Ibn al-'Arabi - the Sufi mystic

A history of pantheism and scientific pantheism by Paul Harrison.

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The existence of all created things is His existence. Thou dost not see, in this world or the next, anything beside God.

Rooflight, Mahan, Iran.

Just as Mohammed is the most uncompromising of monotheists, so Ibn al-'Arabi is the most rigorous of panentheists. Everything that exists is a part of and a manifestation of the Oneness of God. Humans are part of God. The idea of a separate self is the result of ignorance.

Ibn al-'Arabi was born in Murcia, Spain, in AH 560 [AD 1165]. At the age of twenty he was initiated into Sufism. From the 1190s he engaged in three decades of travels as a wandering scholar, poet and mystic, visiting the Maghreb, Egypt, Arabia, Syria and Asia Minor. In 1223 he finally settled in Damascus.

One source of Ibn al-'Arabi's panentheism is Sufism, which seeks to efface the self in mystical union with God.

The other is Islamic theology. Panentheism is already strongly present - in the Quran: "Wheresoever you turn, there is the face of God." [Quran, II.115.] And in Islam shirk - association - is one of the gravest sins: "God does not forgive anyone for associating something with him." [Quran, IV.48] This bans the linking of other divinities with God, as in polytheism and the Christian trinity.

But Ibn al-'Arabi applies it more rigorously. To associate anything at all with God would be shirk. Therefore nothing can exist except God.

However, Ibn al-'Arabi believed that God had a transcendental as well as an immanent aspect. He was manifested in, but also extended beyond the material universe. He had a hidden, veiled side.

The texts are from The Bezels of Wisdom [BW], translated by R.W.J Austin, Paulist Press, New York 1980, and The Treatise on Being, [TB] translated by T. H. Weir, Beshara Publications, London 1976.

The true authorship of the Treatise on Being is not known. It was probably written by a disciple of Ibn Al'Arabi. It reflects his thinking, but perhaps in a more ecstatic, intense and uncompromising way.

Selected statements from The Bezels of Wisdom and The Treatise on Being.

Oneness and uniqueness of God.

Praise be to God, before whose oneness there was not a before, unless the before were He, and after whose singleness there is not an after, except the after be He. He is, and there is with Him no after nor before, nor above nor below, nor far nor near, nor union nor division.[TB]

For He will not have anything to be other than He. Indeed, the other is He, and there is no otherness.[TB]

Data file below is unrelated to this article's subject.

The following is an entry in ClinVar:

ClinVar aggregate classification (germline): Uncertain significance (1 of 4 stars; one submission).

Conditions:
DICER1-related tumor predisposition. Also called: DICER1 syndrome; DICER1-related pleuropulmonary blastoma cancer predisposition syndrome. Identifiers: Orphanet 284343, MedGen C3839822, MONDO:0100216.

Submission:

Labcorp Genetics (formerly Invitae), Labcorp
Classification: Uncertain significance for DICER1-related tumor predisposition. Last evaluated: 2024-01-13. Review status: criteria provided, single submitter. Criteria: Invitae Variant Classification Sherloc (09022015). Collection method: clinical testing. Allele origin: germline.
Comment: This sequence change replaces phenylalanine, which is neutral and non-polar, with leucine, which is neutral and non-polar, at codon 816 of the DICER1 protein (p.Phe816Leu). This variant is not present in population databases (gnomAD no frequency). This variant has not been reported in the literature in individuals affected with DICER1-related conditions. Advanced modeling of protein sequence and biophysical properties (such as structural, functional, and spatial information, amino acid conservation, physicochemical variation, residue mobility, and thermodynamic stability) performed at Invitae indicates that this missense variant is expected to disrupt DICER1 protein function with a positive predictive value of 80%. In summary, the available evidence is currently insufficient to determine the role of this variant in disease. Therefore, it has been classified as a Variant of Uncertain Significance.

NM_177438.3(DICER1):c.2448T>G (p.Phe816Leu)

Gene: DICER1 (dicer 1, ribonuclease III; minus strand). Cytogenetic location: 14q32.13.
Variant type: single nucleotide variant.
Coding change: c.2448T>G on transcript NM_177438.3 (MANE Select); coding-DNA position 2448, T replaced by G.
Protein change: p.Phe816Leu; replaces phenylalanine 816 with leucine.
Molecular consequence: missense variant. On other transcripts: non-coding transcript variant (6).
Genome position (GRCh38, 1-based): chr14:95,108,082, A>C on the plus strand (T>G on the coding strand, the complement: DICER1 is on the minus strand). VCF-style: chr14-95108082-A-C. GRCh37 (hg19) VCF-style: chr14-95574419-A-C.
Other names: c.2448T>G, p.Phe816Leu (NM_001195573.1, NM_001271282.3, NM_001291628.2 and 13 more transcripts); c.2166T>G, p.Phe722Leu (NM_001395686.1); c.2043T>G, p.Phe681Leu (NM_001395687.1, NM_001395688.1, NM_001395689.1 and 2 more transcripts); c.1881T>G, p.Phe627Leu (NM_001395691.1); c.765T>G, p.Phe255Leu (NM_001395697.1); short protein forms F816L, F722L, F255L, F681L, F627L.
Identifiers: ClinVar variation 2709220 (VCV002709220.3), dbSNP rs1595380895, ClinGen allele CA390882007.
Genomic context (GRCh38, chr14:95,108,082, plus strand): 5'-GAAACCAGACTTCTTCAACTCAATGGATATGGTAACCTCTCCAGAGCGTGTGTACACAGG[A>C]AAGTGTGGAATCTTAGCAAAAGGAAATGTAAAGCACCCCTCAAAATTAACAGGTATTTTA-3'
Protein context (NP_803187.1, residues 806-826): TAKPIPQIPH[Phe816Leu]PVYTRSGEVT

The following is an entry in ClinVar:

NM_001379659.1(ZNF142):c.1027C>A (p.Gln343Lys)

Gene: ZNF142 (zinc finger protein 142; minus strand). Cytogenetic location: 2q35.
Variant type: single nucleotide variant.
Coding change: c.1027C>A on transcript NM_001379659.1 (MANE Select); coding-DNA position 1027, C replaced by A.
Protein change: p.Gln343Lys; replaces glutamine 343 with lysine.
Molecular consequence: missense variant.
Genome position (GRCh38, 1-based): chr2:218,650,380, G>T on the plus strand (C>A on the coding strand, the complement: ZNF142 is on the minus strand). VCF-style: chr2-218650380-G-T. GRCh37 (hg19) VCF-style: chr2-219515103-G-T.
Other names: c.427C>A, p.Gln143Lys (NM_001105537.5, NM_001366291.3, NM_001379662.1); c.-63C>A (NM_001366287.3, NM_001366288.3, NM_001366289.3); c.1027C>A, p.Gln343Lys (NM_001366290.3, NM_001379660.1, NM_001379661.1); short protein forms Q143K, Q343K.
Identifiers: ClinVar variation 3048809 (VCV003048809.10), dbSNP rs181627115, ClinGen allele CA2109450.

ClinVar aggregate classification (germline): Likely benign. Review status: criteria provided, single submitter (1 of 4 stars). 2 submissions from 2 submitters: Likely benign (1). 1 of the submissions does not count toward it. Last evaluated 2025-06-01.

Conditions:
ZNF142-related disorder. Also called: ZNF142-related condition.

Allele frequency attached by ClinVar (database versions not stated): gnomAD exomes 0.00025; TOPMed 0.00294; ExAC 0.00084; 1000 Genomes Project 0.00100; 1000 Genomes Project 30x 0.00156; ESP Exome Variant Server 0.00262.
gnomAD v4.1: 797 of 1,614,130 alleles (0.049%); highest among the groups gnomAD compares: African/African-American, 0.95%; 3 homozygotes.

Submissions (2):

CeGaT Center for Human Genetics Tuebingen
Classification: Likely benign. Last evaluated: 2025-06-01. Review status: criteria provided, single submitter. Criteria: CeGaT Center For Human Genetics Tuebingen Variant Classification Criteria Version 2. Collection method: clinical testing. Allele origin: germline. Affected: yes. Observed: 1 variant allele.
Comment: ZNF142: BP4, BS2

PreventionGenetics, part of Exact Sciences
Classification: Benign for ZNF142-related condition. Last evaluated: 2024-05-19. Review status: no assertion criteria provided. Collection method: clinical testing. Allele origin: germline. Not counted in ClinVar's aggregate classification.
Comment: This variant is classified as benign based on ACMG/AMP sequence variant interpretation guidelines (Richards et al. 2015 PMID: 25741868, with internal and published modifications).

God is all things.

The Cosmos is His form. The forms of the Cosmos are the manifest Reality, He being the manifest. He is also their inner essence, being also the unmanifest. He is the first, since He was when they were not, and also the Last, since in their manifestation He is the Essence. [BW X]

The eye perceives naught but Him. We are in His presence at all times, in all states. [BW X]

God is essentially all things. He permeates through all beings created and originated. [BW X]

He is Being itself, the Essence of Being, He is the Preserver of all. In preserving all things, He is preserving His form, lest anything should assume a form other than His Form, which is not possible. [BW X]

The existence of all created things is His existence. Thou dost not see, in this world or the next, anything beside God. [TB]

God is observer and observed.

He is the observer in the observer, and the observed in the observed. [BW X] None sees Him, save Himself. None perceives Him, save Himself. By Himself he sees Himself, and by Himself he knows Himself. His Veil is part of his Oneness; nothing veils other than he… His Prophet is he, and his sending is He, and His word is He.[TB]

The knower and that which he knows are both one, and he who unites and that with which he unites are one, and seer and seen are one. [TB]

Identity of self and God.

Thou art not thou: thou art He. Thou never wast nor wilt be, Thou art neither ceasing to be nor still existing. Thou art He. [TB]

Thou art not what is beside God. Thou art thine own end and thine own object in thy search after thy Lord. [TB]

He who knows himself understands that his existence is not his own existence, but his existence is the existence of God. [TB]


is the belief that the universe and nature are divine.
It fuses religion and science, and concern for humans with concern for nature.
It provides the most realistic concept of life after death,
and the most solid basis for environmental ethics.
It is a religion that requires no faith other than common sense,
no revelation other than open eyes and a mind open to evidence,
no guru other than your own self.
For an outline, see Basic principles of scientific pantheism. Top.

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Pantheist pages: index.
Basic principles of scientific pantheism.
The divine cosmos.
History of pantheism.

Suggestions, comments, criticisms to: Paul Harrison, e-mail: pan(at)(this domain)
© Paul Harrison 1996.